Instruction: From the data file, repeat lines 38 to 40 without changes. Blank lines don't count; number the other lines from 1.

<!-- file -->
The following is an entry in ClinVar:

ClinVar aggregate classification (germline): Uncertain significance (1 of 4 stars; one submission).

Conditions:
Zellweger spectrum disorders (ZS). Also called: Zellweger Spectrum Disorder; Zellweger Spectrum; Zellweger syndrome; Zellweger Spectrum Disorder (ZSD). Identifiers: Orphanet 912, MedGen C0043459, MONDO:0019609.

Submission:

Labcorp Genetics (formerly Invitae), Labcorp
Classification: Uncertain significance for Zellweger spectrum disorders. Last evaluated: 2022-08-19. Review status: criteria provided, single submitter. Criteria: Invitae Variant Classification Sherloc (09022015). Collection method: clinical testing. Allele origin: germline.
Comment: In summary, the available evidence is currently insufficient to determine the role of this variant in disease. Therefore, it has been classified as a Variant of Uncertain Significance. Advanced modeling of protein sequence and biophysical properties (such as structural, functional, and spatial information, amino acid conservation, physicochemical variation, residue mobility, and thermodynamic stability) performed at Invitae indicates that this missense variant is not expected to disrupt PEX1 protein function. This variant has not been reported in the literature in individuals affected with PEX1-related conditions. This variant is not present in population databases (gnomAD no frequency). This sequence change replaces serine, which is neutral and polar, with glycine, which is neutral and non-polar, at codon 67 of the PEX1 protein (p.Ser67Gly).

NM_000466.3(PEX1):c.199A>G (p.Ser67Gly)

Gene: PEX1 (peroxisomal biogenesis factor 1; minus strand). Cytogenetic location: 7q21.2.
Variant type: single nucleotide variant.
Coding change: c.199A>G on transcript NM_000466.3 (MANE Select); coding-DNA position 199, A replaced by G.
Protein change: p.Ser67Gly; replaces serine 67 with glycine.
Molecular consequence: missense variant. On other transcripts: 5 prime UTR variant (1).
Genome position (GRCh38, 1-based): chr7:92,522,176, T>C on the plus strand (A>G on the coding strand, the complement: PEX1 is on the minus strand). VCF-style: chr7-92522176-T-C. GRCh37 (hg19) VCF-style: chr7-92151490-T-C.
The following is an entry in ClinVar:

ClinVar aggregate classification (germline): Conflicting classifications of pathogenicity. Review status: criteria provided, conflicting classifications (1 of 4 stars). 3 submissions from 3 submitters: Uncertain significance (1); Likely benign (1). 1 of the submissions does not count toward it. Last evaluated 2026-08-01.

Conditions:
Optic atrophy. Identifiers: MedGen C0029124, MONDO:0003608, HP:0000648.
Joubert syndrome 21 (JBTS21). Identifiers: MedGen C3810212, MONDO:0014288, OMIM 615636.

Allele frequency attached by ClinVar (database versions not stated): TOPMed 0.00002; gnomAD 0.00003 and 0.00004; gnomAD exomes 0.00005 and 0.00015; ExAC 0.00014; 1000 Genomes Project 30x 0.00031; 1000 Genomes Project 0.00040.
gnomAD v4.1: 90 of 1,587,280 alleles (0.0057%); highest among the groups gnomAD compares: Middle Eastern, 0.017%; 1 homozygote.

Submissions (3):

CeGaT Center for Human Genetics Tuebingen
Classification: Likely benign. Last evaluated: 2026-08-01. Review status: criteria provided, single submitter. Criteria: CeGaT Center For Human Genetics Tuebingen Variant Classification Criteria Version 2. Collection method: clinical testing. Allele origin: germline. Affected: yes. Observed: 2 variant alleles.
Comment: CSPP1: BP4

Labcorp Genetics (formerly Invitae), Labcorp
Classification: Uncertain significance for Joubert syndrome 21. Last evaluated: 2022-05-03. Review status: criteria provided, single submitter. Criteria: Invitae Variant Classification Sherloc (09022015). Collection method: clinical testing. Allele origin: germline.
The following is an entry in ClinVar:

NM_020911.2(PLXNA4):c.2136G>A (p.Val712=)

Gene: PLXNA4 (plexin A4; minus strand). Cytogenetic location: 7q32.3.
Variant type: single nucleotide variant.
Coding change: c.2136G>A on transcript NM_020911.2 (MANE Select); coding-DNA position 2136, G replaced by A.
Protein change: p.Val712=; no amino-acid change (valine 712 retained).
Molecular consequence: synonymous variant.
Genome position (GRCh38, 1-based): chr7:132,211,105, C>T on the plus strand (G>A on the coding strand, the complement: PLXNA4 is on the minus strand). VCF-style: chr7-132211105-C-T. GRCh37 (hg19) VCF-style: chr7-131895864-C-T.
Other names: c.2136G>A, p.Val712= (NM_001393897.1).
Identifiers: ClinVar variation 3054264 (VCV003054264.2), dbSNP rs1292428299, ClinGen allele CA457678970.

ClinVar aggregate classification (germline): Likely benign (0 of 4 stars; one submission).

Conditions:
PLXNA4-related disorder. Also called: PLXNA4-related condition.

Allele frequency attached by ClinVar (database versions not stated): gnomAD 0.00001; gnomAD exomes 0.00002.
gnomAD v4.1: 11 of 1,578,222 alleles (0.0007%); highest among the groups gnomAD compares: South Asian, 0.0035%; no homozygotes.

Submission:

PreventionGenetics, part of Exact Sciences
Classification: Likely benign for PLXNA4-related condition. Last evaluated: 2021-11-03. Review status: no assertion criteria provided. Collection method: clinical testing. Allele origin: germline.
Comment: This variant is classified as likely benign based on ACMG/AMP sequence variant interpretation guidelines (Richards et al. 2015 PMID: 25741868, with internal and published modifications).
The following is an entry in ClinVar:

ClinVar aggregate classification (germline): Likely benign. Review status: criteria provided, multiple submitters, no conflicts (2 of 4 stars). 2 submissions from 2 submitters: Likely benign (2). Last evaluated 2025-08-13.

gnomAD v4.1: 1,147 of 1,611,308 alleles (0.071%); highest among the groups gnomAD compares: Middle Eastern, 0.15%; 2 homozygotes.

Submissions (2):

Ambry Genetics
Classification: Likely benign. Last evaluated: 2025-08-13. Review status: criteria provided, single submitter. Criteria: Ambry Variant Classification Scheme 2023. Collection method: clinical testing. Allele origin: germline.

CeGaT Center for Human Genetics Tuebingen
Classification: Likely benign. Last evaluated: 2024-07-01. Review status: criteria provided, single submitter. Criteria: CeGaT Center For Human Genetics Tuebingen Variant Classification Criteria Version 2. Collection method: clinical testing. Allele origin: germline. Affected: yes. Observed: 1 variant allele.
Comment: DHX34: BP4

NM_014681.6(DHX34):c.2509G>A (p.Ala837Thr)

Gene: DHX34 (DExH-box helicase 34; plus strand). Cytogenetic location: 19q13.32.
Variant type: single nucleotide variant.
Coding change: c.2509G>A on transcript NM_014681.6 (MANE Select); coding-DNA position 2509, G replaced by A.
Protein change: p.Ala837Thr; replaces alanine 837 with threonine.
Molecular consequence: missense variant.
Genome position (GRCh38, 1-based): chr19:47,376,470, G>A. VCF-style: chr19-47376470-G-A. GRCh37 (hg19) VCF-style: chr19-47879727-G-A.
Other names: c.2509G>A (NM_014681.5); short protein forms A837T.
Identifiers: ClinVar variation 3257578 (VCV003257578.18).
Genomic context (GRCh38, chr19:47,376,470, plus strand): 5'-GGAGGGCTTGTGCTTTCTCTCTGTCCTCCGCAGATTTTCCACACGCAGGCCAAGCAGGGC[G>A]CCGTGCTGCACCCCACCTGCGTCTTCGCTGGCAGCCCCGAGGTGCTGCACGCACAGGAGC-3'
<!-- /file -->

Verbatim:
Identifiers: ClinVar variation 3054264 (VCV003054264.2), dbSNP rs1292428299, ClinGen allele CA457678970.

ClinVar aggregate classification (germline): Likely benign (0 of 4 stars; one submission).

Conditions: